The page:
After two years of travel restrictions, more families are hitting the road, sea, and sky in search of new adventures. These days, multigenerational trips are trending in a big way as extended families book vacations to make memories together.
Whether you’re planning to roam near or far, start with these travel ideas that will appeal to everyone from ages 1 to 101.
Multigenerational Trips For the Littlest Ones
When the parents go away, who says the kids and grandparents have to stay? Next time you’re watching the little ones, plan a mini getaway of your own. If your grandkids are still in diapers or don’t sleep well in a hotel, start with day trips. Opt for destinations where everyone will be comfortable.
From the Please Touch Museum in Philadelphia to the Exploratorium in San Francisco, there are dozens of kid-friendly places across the country providing hands-on, enjoyable educational experiences for all generations.
Try this free search tool, Find A Children’s Museum, and plug in your state to see a list of nearby museums.
Arts and theater
Check out the programming schedule for local high schools, colleges, and universities; many offer performances geared to younger audiences. Some local churches and places of faith may also have seasonal shows of interest to your little ones.
Keep in mind that even kid-friendly performances may require sitting still and being quiet for an extended period of time. Before you buy tickets, do a test run at home with a movie of a similar length.
No need to buy tickets or book travel to get outside! Going outdoors costs nothing and benefits everyone. Children who get outside regularly are physically and mentally healthier, more engaged in learning, and have more positive behaviors.
What to do when you’re in the fresh air? Try these ideas:
- Walk on the beach to collect seashells.
- Find the best local playgrounds.
- Hike a family-friendly trail.
- Dip your toes in the creek.
- Go fishing.
- Pack a picnic lunch or some road snacks and make a day of it!
Bring strollers and snuggly blankets in case little ones need a nap or tire from walking.
Multigenerational Trips For School-age Kids and Teens
Take advantage of summers off or long seasonal breaks to make memories with your school-age and teenage grandkids. You can still use the ideas suggested above, minus the limitations of diaper bags, strollers, or strict nap schedules.
Explore the natural world and all its wonders. There’s so much to learn, see and do in our nation’s state park system, and time outside—away from screens!—is good for the developing brains and bodies of the 6 to 16 crowd.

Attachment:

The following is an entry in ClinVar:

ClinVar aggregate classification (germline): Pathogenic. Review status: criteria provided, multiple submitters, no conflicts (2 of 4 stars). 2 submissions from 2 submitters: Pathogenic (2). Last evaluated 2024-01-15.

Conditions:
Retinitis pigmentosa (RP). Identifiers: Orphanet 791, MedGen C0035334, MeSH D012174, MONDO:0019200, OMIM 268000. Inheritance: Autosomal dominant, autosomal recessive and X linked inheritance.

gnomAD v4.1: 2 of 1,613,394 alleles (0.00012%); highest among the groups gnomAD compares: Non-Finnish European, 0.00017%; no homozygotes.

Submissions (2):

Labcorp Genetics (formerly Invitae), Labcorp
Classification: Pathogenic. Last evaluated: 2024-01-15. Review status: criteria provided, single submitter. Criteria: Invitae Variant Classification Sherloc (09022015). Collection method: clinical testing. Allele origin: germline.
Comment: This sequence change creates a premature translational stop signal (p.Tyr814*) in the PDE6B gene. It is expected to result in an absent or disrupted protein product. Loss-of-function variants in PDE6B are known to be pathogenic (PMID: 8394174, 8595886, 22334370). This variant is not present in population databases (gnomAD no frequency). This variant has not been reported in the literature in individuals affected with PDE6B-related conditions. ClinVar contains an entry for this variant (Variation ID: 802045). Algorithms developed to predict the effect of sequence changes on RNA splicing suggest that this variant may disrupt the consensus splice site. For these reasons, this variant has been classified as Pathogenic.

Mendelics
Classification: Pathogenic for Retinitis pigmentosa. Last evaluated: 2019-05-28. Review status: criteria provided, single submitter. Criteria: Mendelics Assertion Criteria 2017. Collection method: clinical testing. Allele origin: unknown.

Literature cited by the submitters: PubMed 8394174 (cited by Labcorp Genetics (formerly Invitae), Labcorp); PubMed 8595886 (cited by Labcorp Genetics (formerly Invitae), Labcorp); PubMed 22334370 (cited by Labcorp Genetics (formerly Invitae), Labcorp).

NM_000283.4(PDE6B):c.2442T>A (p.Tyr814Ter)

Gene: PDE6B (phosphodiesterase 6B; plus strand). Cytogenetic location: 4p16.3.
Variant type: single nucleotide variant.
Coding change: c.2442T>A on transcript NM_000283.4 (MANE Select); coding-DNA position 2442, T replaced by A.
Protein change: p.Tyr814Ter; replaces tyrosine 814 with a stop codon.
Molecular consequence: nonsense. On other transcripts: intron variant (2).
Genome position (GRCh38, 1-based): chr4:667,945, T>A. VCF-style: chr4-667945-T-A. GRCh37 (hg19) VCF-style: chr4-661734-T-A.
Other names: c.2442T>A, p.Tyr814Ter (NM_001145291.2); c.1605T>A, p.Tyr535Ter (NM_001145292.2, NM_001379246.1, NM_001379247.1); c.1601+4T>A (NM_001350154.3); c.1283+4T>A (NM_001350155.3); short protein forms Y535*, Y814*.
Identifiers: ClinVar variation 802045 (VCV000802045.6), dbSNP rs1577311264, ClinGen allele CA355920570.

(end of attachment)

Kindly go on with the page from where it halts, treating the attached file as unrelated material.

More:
Have time to travel further and stay a few days? Browse Lonely Planet’s list of the top 10 U.S. natural wonders for more vacation inspiration.
If you can’t do an extended getaway, try camping, fishing, birdwatching or geocaching closer to home. You can also look for local and regional cave tours, cranberry bogs, and other natural wonders that offer tours and experiences.
See how crayons, pretzels, guitars or chocolates are made, and maybe even sample some of the (edible) products.
Factory tours are a fun way to learn something new and make memories on the way. Look up local companies and manufacturers, or check out this list of the 25 best behind-the-scenes factory tours in the U.S. Bonus: Some of these tours are free.
Thrill rides and funnel cakes might appeal to this age group. From theme parks like Six Flags and Universal Studios to smaller local fairs, amusement parks are designed with memory-making in mind. Check out this list of the top 16 amusement parks in the U.S. to start planning your trip.
Broadway shows. Historic sites. Architectural landmarks. Modern art museums. Concerts.
This is a great age to engage a child’s interests outside of their everyday environment. An excursion to a city where many activities are readily available can expand their horizons and nurture the wanderlust in all of us.
Multigenerational Trips For Young Adults
When the kids and grandkids are making their own money and earning vacation time, you may have an opportunity to travel out of state—or even out of the country. Take advantage of this unique time in your grandchildren’s lives to see the world together and enjoy activities you couldn’t do when they were younger.